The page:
If only 50% of pure natural talents don’t even show up the race can still be determined by training.

    This is your mistake. The talent pool is large enough that only those with talent become pro. Like the NBA. There may be people with the talent to be a pro athlete who do not. That is irrelevant. Nobody without the talents will make it.

    You need both, nature and nuture. But what you are missing is that it there isn’t a case for “more nurture” will make a difference. If you have the nature, you have a chance. Your nurture (or choices) can fail you. But without the nature, you don’t have a chance.

  12. Mark says:

    Boonton,

    In the real world, though, neither is optimized. There are plenty of natural talents who are not cultivated and plenty of talents that can be nutured to elite levels because of that. You are only limited if you have maxed out all you can on nurture.

    Not my argument. For NBA (and say a PhD in science at an elite university) you need the right talents to succeed. Lacking that, no amount of “wishing” might get you there.

    Without talent you can’t make it. If you don’t nurture the talents you have, you can’t make it either. But you no amount of training can make up for the wrong parents.

  13. Boonton says:

    So you are saying for something like the NBA or professional cycling, while ‘natural talents’ have been left to rot on the vine so to speak (in other words kids ‘with the genes’ either were not cultivated or were not interested in the sport so that talent was never utilized), so many natural talents have been cultivated that there is no room for someone lacking the natural side to compensate by added training or better training….

    That would seem to argue against elite trainers being well paid. If training has been maxed out and competition is nothing more than a game of how slight variations in genes will play out on the playing field then whats the point? Yet a considerable infrastructure of ‘sports management’ has appeared to have been built up around almost all major professional sports.

  14. Mark says:

    Boonton,

    That would seem to argue against elite trainers being well paid.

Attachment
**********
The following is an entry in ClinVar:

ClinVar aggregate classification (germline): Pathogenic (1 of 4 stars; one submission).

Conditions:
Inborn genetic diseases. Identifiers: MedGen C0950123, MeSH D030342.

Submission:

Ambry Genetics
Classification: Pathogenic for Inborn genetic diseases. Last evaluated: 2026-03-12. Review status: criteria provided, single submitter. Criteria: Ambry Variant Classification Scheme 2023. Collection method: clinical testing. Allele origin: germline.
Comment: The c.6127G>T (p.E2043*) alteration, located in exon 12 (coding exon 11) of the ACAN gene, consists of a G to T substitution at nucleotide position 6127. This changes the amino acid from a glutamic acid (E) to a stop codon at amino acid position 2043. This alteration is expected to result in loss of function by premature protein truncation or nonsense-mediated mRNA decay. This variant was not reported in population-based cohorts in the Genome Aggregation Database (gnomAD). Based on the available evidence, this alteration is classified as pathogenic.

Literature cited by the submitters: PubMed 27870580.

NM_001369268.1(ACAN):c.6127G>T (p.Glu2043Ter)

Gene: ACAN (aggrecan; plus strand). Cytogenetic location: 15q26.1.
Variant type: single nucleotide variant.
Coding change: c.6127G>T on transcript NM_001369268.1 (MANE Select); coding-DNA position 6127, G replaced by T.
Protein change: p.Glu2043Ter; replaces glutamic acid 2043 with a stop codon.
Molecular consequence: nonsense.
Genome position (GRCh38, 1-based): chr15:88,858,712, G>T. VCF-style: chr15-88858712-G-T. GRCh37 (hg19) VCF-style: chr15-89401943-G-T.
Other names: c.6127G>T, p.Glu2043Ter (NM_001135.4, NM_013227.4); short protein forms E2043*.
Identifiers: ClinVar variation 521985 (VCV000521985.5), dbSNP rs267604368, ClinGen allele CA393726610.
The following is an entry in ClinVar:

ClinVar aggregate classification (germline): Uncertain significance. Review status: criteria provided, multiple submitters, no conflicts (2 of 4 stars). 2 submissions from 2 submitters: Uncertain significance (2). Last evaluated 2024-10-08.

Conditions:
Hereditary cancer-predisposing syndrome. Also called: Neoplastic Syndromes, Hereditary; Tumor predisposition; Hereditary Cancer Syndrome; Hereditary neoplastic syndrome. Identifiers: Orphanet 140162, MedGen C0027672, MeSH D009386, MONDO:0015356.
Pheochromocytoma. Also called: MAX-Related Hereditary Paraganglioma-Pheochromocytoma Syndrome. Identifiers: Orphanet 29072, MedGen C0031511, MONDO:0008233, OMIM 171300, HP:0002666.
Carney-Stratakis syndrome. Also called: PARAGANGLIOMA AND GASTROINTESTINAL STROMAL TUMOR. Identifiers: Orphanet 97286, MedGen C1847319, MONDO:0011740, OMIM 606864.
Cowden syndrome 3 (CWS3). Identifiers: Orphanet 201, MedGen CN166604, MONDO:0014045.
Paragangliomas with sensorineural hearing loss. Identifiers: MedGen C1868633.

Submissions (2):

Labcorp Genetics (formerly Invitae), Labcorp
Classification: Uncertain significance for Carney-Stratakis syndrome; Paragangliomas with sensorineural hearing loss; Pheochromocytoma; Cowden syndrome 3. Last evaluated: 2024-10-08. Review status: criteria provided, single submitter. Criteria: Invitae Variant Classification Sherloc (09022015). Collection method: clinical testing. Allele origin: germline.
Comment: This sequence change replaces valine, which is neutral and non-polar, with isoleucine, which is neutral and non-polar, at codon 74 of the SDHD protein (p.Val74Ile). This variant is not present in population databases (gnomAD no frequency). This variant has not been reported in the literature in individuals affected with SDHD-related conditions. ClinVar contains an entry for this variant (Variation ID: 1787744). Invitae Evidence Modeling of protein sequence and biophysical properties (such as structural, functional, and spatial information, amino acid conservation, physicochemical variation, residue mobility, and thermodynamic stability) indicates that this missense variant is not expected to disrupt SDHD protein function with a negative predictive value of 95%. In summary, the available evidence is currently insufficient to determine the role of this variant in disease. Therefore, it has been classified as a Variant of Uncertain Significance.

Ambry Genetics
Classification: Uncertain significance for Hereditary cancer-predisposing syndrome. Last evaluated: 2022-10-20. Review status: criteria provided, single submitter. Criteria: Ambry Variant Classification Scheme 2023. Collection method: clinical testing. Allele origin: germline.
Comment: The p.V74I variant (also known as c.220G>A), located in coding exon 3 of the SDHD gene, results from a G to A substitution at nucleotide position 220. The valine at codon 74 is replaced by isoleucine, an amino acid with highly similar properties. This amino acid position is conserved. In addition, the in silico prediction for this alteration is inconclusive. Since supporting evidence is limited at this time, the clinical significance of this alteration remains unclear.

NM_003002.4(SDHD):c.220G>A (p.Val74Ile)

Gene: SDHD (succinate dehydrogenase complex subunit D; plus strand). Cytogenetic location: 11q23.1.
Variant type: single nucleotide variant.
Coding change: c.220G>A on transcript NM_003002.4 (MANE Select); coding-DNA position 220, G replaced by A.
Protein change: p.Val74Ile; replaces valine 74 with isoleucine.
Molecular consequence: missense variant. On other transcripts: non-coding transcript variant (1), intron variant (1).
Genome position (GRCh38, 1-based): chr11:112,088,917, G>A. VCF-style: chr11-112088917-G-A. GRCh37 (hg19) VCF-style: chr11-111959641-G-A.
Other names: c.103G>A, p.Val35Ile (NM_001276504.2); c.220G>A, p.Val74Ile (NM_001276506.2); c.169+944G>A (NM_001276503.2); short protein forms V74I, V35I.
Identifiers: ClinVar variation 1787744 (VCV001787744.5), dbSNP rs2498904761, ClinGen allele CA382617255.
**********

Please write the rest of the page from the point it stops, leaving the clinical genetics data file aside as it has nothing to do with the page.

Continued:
No. If two people are comparably talented then training and coaching make the difference. At the NBA level, which is an extreme, you can’t be there without both talent and good (full time) training/coaching.

    The point is that there are many disciplines that require talent, that nobody without the inborn gifts, for cyclists you require natural gifts for VO2_Max, recovery, pain tolerance and competitive drive. Without a coach you can be a top amateur. With a coach you can be a pro. For both, years of training are also required (VO2_MAx and endurance specialization takes years for muscle development and adaptation to occur, … it takes time for your body to realize it has to grow lots of extra capillaries in the muscles in use). Some strength/speed/twitch sports don’t require a decade of training to get to the top like cycling.

    Mental gifts are also natural talents not evenly distributed and are not generic. I had a good friend in college who wanted to be a physicist. He washed out, and got a degree in social sciences, went on to Harvard Law and got high marks in both. The point is he was very bright. But just not very good at the maths and thinking required for physics. Likewise, I and probably most of my physics peers probably wouldn’t be able to get good grades in the classes he took. It’s why, back when, in the discussions of “Obama is smart” my POV was that I have no reason to think it is true (or false). I can judge talent for maths/physics (which he probably doesn’t have), but that doesn’t mean I can judge or even recognize the sort of signs that indicate a lawyer is bright.

    Look it is liberal pablum that “everyone is talented at something.” That “you” might not be a NBA talent but you have just as much talent as, say, Michael Phelps … but just not for swimming. This is, of course, hokum, but to believe such things also requires one to minimize the nature end of things in the nature/nurture question. The “give everyone the same chances” traction goes along with the thinking that we if only we’d recognize talents, everyone would be a Phelps/Jordan/Armstrong just in their own particular field of expertise. This is absolutely wrong. Right along side that is the Hollywood notion that the best talent can express itself without years of training. You have these gifted people appearing and being really good at things with no training at all. That bugs me no end.

  15. Mark says:

    Think of talent (for NBA or whatever field requiring actual high levels of skill) as your entry card. Without it you can’t be better than a interested amateur. If you have the talent, you’ve one the lottery and have the chance to buy an entry ticket. Now you have to pay the price (training) to enter.

  16. Mark says:

    Boonton,
    Another thing on trainers, if you have the talent to make 10’s or 100’s of millions of dollars … any marginal chance for improvement and extension of that high payoff period (age *will* take out out of the elite soon) makes sense. Right?

  17. Boonton says: